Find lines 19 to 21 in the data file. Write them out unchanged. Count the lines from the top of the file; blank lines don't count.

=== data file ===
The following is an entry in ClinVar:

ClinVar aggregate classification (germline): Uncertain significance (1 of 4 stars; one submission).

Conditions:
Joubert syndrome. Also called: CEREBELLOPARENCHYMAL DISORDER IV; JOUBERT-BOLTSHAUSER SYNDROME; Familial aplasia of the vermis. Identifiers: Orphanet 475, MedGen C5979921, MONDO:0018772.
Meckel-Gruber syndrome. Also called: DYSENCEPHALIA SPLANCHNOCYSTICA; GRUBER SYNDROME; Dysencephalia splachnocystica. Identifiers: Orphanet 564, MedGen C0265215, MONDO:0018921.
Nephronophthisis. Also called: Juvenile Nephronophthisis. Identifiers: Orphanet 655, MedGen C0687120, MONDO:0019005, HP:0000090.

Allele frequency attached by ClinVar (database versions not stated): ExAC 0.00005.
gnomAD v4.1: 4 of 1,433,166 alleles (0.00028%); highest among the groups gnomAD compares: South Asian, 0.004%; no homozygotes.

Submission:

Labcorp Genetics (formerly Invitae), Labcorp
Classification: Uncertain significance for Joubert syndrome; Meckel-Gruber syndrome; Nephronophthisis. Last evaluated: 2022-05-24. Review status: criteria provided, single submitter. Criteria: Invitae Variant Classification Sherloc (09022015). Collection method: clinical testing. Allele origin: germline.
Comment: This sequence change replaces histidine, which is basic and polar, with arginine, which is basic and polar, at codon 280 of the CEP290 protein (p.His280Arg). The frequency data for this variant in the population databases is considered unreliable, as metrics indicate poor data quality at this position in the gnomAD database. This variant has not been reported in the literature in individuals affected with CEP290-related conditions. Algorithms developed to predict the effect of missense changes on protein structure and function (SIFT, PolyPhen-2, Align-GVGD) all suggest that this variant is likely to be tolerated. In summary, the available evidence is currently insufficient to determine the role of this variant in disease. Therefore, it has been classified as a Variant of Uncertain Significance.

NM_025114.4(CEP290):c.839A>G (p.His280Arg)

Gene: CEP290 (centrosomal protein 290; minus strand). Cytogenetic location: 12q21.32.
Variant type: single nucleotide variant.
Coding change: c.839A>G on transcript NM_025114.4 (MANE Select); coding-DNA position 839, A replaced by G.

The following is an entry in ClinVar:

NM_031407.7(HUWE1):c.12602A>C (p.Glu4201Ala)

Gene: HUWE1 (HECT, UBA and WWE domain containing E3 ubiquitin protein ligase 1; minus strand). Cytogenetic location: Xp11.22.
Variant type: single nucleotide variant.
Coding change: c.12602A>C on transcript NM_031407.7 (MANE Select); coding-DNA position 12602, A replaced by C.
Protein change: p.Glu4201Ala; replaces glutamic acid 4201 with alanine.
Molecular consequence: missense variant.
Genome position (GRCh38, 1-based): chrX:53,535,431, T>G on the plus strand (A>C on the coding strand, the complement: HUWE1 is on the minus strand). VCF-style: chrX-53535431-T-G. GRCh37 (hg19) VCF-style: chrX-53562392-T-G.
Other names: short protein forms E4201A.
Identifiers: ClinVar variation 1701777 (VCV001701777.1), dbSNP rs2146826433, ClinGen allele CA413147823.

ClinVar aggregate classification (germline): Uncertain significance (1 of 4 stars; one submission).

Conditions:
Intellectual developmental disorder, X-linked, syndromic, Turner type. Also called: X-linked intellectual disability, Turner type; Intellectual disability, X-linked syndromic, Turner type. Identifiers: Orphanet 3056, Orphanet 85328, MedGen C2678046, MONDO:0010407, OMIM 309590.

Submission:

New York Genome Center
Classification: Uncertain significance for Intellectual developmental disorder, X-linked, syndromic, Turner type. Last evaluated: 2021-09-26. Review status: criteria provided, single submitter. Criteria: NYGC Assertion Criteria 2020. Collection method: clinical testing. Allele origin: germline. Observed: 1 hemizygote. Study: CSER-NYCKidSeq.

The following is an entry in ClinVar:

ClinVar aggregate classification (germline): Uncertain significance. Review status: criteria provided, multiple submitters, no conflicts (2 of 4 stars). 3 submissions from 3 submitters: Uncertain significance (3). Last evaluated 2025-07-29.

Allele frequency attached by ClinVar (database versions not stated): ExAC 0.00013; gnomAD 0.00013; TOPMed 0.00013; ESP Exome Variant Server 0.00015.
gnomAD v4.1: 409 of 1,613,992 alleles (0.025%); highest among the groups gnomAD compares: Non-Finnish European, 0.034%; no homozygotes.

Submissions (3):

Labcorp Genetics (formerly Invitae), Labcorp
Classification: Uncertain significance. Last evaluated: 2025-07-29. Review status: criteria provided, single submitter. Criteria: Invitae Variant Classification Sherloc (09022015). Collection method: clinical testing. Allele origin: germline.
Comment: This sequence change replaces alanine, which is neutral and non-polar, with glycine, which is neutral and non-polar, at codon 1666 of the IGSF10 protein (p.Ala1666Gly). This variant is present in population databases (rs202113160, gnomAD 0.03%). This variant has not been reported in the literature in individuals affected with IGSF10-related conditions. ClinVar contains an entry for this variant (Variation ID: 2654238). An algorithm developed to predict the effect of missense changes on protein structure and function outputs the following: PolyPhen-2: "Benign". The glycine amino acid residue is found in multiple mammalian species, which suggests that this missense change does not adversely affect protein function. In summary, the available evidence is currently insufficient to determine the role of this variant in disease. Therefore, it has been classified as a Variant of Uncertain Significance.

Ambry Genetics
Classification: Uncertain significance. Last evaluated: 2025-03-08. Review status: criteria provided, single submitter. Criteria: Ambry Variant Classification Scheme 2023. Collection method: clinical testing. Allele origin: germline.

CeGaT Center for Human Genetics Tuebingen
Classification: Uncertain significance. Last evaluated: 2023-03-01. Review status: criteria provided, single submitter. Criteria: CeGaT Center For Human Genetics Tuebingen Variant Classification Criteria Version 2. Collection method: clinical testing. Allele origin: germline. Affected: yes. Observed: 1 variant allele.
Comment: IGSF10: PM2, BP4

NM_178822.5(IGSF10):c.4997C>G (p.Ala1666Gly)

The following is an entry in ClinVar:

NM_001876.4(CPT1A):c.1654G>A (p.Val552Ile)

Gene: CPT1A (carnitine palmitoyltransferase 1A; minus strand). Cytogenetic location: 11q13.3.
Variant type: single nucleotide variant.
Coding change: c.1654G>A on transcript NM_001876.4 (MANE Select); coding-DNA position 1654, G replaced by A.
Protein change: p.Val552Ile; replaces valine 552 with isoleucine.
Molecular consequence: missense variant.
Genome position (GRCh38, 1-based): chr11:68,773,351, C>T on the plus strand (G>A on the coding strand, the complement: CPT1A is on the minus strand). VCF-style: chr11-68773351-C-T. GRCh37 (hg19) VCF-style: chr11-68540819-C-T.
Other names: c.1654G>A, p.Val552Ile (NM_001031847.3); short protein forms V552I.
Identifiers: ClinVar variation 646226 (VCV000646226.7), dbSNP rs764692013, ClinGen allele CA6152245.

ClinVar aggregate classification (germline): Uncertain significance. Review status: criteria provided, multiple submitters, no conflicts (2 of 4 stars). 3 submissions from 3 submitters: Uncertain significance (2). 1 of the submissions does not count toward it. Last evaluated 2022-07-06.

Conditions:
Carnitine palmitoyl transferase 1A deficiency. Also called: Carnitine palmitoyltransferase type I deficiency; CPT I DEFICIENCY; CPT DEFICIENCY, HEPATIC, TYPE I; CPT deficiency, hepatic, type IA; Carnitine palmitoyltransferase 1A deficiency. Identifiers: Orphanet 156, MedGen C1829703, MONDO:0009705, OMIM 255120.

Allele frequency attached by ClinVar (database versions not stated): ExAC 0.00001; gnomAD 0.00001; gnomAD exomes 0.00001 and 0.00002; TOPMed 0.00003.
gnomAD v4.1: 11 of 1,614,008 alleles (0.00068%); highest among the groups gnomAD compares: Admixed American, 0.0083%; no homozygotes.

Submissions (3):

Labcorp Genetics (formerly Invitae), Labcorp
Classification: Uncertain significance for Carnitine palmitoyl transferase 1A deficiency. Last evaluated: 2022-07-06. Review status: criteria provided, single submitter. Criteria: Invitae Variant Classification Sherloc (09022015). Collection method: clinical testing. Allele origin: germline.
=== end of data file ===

Gene: HUWE1 (HECT, UBA and WWE domain containing E3 ubiquitin protein ligase 1; minus strand). Cytogenetic location: Xp11.22.
Variant type: single nucleotide variant.
Coding change: c.12602A>C on transcript NM_031407.7 (MANE Select); coding-DNA position 12602, A replaced by C.